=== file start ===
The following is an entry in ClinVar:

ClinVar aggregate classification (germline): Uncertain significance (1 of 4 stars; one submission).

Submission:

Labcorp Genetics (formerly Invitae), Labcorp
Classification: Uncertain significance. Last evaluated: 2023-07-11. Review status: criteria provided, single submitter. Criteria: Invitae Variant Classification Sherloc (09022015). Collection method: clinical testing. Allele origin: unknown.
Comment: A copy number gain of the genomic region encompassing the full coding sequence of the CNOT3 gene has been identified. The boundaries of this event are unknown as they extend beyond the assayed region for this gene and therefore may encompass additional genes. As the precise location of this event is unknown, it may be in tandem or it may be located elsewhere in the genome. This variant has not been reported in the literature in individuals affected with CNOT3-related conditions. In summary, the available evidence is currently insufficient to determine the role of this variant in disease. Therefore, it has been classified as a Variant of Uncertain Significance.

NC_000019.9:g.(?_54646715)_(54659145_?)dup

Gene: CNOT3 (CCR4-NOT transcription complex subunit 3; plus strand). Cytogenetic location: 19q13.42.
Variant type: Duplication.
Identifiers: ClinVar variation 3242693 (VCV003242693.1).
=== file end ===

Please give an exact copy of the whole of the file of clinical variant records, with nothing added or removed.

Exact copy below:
The following is an entry in ClinVar:

ClinVar aggregate classification (germline): Uncertain significance (1 of 4 stars; one submission).

Submission:

Labcorp Genetics (formerly Invitae), Labcorp
Classification: Uncertain significance. Last evaluated: 2023-07-11. Review status: criteria provided, single submitter. Criteria: Invitae Variant Classification Sherloc (09022015). Collection method: clinical testing. Allele origin: unknown.
Comment: A copy number gain of the genomic region encompassing the full coding sequence of the CNOT3 gene has been identified. The boundaries of this event are unknown as they extend beyond the assayed region for this gene and therefore may encompass additional genes. As the precise location of this event is unknown, it may be in tandem or it may be located elsewhere in the genome. This variant has not been reported in the literature in individuals affected with CNOT3-related conditions. In summary, the available evidence is currently insufficient to determine the role of this variant in disease. Therefore, it has been classified as a Variant of Uncertain Significance.

NC_000019.9:g.(?_54646715)_(54659145_?)dup

Gene: CNOT3 (CCR4-NOT transcription complex subunit 3; plus strand). Cytogenetic location: 19q13.42.
Variant type: Duplication.
Identifiers: ClinVar variation 3242693 (VCV003242693.1).